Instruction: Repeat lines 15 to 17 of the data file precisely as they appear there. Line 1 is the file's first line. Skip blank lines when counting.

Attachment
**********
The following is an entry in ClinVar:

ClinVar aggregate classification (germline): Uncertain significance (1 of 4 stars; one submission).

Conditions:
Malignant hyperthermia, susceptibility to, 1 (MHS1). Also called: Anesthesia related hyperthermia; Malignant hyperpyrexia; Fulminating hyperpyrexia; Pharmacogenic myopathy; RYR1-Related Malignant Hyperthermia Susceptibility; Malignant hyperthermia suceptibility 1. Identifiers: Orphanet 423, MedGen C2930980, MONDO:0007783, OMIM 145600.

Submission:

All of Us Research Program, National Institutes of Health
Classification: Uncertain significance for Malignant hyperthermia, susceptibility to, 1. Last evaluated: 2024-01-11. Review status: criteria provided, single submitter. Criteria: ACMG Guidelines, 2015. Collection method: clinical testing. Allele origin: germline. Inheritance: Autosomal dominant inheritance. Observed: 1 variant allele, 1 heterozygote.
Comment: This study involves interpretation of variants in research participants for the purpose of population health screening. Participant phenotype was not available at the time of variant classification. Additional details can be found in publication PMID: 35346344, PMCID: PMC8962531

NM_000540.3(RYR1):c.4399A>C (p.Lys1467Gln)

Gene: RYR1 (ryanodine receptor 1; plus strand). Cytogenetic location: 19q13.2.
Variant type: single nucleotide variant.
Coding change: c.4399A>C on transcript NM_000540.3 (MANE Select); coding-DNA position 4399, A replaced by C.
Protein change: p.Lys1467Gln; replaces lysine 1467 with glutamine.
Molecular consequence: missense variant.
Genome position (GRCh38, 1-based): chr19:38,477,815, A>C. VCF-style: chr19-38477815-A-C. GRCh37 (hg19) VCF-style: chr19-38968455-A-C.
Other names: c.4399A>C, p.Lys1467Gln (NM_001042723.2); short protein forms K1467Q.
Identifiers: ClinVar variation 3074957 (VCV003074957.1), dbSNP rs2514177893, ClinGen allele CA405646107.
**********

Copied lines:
Genome position (GRCh38, 1-based): chr19:38,477,815, A>C. VCF-style: chr19-38477815-A-C. GRCh37 (hg19) VCF-style: chr19-38968455-A-C.
Other names: c.4399A>C, p.Lys1467Gln (NM_001042723.2); short protein forms K1467Q.
Identifiers: ClinVar variation 3074957 (VCV003074957.1), dbSNP rs2514177893, ClinGen allele CA405646107.